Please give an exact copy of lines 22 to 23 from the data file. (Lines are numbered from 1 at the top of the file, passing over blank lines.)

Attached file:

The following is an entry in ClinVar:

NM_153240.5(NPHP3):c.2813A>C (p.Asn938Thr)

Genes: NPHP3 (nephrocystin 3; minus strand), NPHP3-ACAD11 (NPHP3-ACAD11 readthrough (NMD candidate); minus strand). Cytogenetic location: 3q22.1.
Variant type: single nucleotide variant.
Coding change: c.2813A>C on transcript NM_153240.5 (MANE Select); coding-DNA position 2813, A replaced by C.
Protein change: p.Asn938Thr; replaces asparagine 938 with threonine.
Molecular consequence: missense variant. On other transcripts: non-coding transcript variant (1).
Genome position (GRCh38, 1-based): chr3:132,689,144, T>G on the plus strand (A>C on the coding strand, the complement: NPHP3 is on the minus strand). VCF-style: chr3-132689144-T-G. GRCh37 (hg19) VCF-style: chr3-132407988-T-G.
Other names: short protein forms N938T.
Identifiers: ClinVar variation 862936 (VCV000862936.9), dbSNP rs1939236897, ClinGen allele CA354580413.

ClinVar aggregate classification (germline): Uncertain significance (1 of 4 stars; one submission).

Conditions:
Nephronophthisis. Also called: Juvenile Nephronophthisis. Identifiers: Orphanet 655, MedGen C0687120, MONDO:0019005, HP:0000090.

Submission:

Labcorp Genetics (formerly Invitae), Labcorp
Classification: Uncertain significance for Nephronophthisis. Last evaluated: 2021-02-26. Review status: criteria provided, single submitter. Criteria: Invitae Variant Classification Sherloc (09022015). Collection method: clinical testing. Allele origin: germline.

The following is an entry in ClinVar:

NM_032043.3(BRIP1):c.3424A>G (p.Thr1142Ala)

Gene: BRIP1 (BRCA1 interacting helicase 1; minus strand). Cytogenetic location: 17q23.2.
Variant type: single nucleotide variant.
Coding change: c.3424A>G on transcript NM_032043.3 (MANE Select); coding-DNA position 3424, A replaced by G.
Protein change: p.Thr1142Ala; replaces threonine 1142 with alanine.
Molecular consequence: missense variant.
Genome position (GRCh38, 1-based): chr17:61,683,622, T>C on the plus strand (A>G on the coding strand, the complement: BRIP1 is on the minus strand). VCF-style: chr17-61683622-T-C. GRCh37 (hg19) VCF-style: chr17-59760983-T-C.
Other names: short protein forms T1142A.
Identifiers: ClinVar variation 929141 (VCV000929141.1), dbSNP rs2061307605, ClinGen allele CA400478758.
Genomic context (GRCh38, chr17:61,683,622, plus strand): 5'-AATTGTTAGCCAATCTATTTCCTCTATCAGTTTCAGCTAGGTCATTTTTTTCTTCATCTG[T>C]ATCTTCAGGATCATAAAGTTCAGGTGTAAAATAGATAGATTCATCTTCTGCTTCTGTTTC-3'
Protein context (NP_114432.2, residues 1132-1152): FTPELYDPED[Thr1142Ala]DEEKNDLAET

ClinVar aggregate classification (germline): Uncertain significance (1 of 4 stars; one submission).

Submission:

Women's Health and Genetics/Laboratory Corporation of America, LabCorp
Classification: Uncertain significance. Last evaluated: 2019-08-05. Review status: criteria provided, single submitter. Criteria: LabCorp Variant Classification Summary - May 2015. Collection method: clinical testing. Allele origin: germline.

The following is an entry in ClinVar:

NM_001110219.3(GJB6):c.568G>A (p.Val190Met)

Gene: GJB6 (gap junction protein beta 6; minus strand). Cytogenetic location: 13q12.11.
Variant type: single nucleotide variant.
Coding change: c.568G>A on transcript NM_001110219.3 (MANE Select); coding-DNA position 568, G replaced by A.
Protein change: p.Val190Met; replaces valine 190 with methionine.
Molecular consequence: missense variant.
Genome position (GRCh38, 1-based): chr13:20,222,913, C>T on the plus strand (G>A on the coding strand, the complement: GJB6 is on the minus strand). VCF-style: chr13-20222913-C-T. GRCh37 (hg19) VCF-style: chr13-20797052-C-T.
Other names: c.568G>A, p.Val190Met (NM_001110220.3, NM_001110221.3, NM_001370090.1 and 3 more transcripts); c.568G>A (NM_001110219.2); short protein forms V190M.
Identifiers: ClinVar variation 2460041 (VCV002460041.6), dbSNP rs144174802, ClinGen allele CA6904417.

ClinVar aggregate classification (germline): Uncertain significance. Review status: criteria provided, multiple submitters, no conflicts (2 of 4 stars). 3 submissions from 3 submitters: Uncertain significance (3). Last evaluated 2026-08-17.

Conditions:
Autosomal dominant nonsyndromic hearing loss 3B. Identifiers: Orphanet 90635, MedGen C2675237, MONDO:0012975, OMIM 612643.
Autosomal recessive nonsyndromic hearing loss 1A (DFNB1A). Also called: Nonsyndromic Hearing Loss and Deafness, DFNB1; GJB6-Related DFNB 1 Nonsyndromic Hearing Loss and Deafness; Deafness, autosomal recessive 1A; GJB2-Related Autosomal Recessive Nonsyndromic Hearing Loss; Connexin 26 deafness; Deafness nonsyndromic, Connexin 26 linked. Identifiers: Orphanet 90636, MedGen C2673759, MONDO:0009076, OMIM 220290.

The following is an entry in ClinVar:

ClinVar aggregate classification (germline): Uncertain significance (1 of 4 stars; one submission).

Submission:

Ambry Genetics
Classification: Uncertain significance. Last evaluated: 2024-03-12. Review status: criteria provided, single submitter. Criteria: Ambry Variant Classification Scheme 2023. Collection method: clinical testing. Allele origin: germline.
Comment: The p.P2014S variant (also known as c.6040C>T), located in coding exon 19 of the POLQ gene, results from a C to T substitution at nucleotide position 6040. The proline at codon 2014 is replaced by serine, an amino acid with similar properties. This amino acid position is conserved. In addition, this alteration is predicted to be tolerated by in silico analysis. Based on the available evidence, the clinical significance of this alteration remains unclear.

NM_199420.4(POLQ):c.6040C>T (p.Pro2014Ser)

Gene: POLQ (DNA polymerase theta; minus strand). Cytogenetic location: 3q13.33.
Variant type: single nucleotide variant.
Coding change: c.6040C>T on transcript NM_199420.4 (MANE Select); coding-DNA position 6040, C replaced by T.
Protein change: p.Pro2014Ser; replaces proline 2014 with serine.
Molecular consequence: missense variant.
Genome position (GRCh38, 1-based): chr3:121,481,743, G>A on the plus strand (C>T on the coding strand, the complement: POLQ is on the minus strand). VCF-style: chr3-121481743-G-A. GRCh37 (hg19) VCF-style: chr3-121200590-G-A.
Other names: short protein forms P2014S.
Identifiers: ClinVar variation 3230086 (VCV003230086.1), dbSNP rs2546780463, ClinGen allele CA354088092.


Protein change: p.Thr1142Ala; replaces threonine 1142 with alanine.
Molecular consequence: missense variant.